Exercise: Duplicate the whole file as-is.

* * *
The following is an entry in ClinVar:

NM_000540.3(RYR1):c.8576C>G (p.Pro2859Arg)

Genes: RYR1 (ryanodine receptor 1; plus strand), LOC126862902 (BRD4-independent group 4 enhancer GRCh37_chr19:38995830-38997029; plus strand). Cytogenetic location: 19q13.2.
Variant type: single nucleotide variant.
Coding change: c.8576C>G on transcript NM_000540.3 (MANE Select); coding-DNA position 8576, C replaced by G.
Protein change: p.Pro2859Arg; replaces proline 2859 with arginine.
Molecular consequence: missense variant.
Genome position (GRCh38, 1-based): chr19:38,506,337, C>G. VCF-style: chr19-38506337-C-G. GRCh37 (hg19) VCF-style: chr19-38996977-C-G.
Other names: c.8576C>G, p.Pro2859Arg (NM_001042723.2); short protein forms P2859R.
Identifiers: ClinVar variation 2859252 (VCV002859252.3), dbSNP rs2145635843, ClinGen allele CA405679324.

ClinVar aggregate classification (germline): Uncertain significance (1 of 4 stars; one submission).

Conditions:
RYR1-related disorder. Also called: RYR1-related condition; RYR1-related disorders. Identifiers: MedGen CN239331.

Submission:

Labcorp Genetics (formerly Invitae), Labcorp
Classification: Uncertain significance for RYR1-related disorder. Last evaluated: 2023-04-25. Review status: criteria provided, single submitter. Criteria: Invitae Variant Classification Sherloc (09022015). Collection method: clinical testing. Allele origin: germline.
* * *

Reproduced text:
The following is an entry in ClinVar:

NM_000540.3(RYR1):c.8576C>G (p.Pro2859Arg)

Genes: RYR1 (ryanodine receptor 1; plus strand), LOC126862902 (BRD4-independent group 4 enhancer GRCh37_chr19:38995830-38997029; plus strand). Cytogenetic location: 19q13.2.
Variant type: single nucleotide variant.
Coding change: c.8576C>G on transcript NM_000540.3 (MANE Select); coding-DNA position 8576, C replaced by G.
Protein change: p.Pro2859Arg; replaces proline 2859 with arginine.
Molecular consequence: missense variant.
Genome position (GRCh38, 1-based): chr19:38,506,337, C>G. VCF-style: chr19-38506337-C-G. GRCh37 (hg19) VCF-style: chr19-38996977-C-G.
Other names: c.8576C>G, p.Pro2859Arg (NM_001042723.2); short protein forms P2859R.
Identifiers: ClinVar variation 2859252 (VCV002859252.3), dbSNP rs2145635843, ClinGen allele CA405679324.

ClinVar aggregate classification (germline): Uncertain significance (1 of 4 stars; one submission).

Conditions:
RYR1-related disorder. Also called: RYR1-related condition; RYR1-related disorders. Identifiers: MedGen CN239331.

Submission:

Labcorp Genetics (formerly Invitae), Labcorp
Classification: Uncertain significance for RYR1-related disorder. Last evaluated: 2023-04-25. Review status: criteria provided, single submitter. Criteria: Invitae Variant Classification Sherloc (09022015). Collection method: clinical testing. Allele origin: germline.